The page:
Email to a friend
Bird flu poses threat to
international security, U. of I. scholar says
Mitchell, News Editor
photo to enlarge
by L. Brian Stauffer
Palmore, director of the U. of I. Program in Arms
Control, Disarmament and International Security, believes
bird flu may be an even greater threat to international
security than war or terrorism.
— In the past, when government leaders, policymakers and scholars
have turned their attention to peace and security issues, the talk invariably
has focused on war, arms control or anti-terrorism strategies. But Julian
Palmore believes it’s time to expand the scope of the conversation.
“One thing that is not talked about enough is infectious diseases,”
said Palmore, a mathematics professor at the University of Illinois at Urbana-Champaign and the
director of the university’s Program
in Arms Control, Disarmament and International Security. “Of
course, the spread of AIDS has been and continues to be a major concern
worldwide,” he said, “but an even greater threat, with regard
to international security, may well be avian influenza,” or bird
flu, as it’s commonly called.
And while biologists, epidemiologists and other scientists are engaged
in efforts to better understand how the disease is contracted and spread
in animals and in humans, Palmore said world leaders and policymakers
need to seriously consider the potential international security implications
that would result from an avian influenza pandemic.
“Natural disasters, especially pandemics, can and do affect international
security in many ways,” the U. of I. professor wrote in an article
titled “Highly Pathogenic Avian Influenza: A Clear and Present
Danger to International Security,” scheduled for publication in
an upcoming issue of the journal Defense & Security Analysis. “They
can have disastrous effects on countries’ economies, infrastructures,
populations, public health and stability. As a consequence of natural
disasters, governments may fail and populations may be decimated.
“Thus,” Palmore writes, “planning for international
security needs must take into account the effects of natural disasters.
“Since avian influenza is of utmost concern in Asia and in many
other parts of the world, it is imperative that states’ governments
and nongovernmental organizations pay attention to the evolution of
the Highly Pathogenic Avian Influenza (HPAI) H5N1 virus.”
Palmore, who also addresses this topic in a brief critical commentary
in the March issue of Defense and Security Analysis, said avian flu
poses a potential threat to human security on two fronts.
Because the virus attacks poultry, in effect, it attacks economies by
wiping out the foodstocks of affected nations. Both the poultry and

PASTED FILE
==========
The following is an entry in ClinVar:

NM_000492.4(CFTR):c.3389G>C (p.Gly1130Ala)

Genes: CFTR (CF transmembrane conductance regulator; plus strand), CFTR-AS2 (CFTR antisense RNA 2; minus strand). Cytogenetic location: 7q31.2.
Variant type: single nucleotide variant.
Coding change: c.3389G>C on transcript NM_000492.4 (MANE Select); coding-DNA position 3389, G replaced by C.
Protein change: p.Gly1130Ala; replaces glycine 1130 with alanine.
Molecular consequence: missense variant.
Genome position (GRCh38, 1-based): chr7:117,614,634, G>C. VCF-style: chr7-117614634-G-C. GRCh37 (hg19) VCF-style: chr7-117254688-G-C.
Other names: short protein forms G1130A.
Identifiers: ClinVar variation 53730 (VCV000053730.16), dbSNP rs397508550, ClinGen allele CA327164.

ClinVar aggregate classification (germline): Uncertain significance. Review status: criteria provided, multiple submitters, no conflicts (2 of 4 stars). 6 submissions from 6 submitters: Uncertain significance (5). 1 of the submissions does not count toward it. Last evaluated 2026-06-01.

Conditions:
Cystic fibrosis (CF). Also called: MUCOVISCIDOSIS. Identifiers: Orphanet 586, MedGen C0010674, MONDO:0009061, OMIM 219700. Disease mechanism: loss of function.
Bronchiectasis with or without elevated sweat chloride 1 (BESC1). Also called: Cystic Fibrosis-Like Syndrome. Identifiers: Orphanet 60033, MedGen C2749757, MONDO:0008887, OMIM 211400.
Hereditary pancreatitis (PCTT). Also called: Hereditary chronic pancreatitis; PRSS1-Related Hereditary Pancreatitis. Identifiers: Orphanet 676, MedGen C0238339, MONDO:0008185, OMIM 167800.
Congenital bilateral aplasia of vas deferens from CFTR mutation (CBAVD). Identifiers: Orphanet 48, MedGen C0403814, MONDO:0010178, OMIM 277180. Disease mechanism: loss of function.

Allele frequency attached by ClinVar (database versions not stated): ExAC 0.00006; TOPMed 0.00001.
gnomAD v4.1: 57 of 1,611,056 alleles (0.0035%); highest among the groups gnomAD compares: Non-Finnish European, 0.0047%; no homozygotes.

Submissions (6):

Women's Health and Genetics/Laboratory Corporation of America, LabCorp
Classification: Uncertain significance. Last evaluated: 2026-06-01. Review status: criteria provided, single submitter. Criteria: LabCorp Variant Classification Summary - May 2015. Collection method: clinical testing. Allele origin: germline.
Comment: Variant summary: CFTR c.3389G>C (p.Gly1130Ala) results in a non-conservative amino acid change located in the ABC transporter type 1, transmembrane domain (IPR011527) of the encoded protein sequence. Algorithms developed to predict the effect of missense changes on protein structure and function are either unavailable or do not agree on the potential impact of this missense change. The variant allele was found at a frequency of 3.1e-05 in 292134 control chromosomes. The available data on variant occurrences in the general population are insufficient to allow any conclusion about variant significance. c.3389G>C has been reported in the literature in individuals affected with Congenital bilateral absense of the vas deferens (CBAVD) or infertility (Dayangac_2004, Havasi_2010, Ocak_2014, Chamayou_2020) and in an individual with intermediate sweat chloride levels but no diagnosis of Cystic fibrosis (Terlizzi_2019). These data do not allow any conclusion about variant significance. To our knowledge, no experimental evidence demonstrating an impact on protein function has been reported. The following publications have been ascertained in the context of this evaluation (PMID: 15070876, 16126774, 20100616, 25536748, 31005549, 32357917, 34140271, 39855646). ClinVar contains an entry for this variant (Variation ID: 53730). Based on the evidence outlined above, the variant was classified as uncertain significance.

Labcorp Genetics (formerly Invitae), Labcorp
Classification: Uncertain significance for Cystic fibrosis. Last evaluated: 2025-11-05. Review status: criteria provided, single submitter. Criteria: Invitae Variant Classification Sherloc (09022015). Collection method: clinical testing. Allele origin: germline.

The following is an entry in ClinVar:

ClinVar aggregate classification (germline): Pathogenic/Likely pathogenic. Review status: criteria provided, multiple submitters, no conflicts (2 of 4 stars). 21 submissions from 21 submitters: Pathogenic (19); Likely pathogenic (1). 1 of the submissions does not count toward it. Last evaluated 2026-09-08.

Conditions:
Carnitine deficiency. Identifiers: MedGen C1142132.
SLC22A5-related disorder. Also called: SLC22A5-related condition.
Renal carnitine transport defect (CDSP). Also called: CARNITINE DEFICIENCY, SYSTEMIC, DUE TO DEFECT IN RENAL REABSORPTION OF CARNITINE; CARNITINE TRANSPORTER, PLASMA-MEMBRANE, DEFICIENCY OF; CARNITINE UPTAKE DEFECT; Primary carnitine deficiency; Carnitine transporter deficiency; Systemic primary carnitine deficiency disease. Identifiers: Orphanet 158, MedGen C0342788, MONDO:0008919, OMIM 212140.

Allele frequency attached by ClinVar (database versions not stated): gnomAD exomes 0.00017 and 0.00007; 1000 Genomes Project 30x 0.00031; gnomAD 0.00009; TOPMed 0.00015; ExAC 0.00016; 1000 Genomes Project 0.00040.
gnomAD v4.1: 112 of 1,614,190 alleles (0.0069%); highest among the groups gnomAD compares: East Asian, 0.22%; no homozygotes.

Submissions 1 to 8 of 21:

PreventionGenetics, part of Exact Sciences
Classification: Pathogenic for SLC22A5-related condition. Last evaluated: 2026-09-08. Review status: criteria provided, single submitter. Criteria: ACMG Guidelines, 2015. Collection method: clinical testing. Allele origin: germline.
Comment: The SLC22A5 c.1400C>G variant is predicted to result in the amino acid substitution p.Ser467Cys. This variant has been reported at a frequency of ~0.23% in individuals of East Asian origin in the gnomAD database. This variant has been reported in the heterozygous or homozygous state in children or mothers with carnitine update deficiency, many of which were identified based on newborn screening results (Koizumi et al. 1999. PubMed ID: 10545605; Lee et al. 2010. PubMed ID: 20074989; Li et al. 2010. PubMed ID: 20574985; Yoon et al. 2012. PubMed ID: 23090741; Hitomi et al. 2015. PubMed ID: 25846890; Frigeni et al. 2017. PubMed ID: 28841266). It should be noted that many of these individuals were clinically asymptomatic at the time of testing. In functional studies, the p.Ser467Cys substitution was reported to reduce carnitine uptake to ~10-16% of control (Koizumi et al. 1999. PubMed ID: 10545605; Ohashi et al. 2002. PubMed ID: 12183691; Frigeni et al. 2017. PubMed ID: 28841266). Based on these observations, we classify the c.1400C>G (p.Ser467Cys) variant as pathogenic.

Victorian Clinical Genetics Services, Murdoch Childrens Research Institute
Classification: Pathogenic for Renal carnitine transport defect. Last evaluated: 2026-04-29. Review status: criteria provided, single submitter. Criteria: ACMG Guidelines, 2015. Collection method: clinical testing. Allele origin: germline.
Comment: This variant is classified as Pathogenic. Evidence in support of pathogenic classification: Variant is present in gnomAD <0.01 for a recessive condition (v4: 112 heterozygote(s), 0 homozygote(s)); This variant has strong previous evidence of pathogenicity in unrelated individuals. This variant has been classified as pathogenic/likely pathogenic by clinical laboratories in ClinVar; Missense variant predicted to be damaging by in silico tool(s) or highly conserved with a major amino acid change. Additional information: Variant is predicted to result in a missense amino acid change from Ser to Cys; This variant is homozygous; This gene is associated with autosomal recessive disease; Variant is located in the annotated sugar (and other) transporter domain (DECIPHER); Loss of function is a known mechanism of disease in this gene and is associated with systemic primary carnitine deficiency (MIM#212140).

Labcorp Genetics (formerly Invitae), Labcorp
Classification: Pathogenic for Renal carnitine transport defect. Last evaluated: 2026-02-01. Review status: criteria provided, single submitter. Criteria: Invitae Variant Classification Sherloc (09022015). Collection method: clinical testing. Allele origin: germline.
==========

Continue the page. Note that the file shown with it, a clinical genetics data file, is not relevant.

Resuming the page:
tourism industries in China and other Southeast Asian countries where
the virus has been detected already have been disrupted by outbreaks
of bird flu.
And in today’s global marketplace, such disruptions could have
long-lasting consequences, as economic ripple effects could impact other
countries as well.
To date, only 80 deaths have been attributed to avian flu worldwide
by the World Health Organization, and those deaths have resulted from
human contact with infected birds. But, Palmore said, the greatest looming
threat to international security is a scenario in which the virus mutates
in an abrupt manner, resulting in human-to-human transmission.
If that occurred, he said, the number of human deaths tallied would
likely be “on a wider scale than any attack by humans on humans
other than nuclear war.”
“People think of international security as things people do or
don’t do,” Palmore said. But, he noted, the consequences
of infectious-disease outbreaks and natural disasters can be equally
“We’ve recently witnessed the effects of just one tidal
wave … one hurricane. And as devastating as those occurrences
have been, they are not ongoing events over an 18-month period.”
While theories on how the avian flu is transmitted and spread among
poultry and other fowl remain inconclusive, Palmore said scientists
suspect that migratory birds play a major role.
Ducks, geese and other waterfowl – including those migrating from
Asia to Europe and others using flyways that take them from Asia to
the United States through Alaska and Canada – “pose a significant
delivery system for avian influenza as they infect domestic birds, then
animals by droppings laden with viruses,” he said.
So, what can the world’s populations do to arm themselves against
such a potentially destructive, yet virtually invisible, enemy?
“We cannot stop or divert this delivery system,” he said.
“What we can do is detect and prevent transmission from domesticated
animals to humans as animal infections become apparent through intensive
Such efforts already are under way in various locations, Palmore said,
including in the United States where volunteers from wildlife organizations
are monitoring local bird populations for disease.
But government officials need to step up their efforts as well, he said
– even if that means shifting national-security priorities somewhat.
“The international community is right to recognize the threat
posed by international terrorism, but not at the expense of threats
such as avian influenza,” Palmore said. “For this reason
the threat to human life – worldwide – must be prioritized
and resources allocated accordingly.
“By strengthening the surveillance and detection of avian influenza
the public health organizations will provide an early warning to the
onset of an avian influenza epidemic. In turn this warning may provide
the opportunity to limit the spread of a virus that has mutated into
a form that allows efficient human to human transmission, thereby thwarting
Palmore plans travel to the United Kingdom in March to participate in
a conference on international collaboration on planning for pandemics
at Wilton Park, Steyning, West Sussex.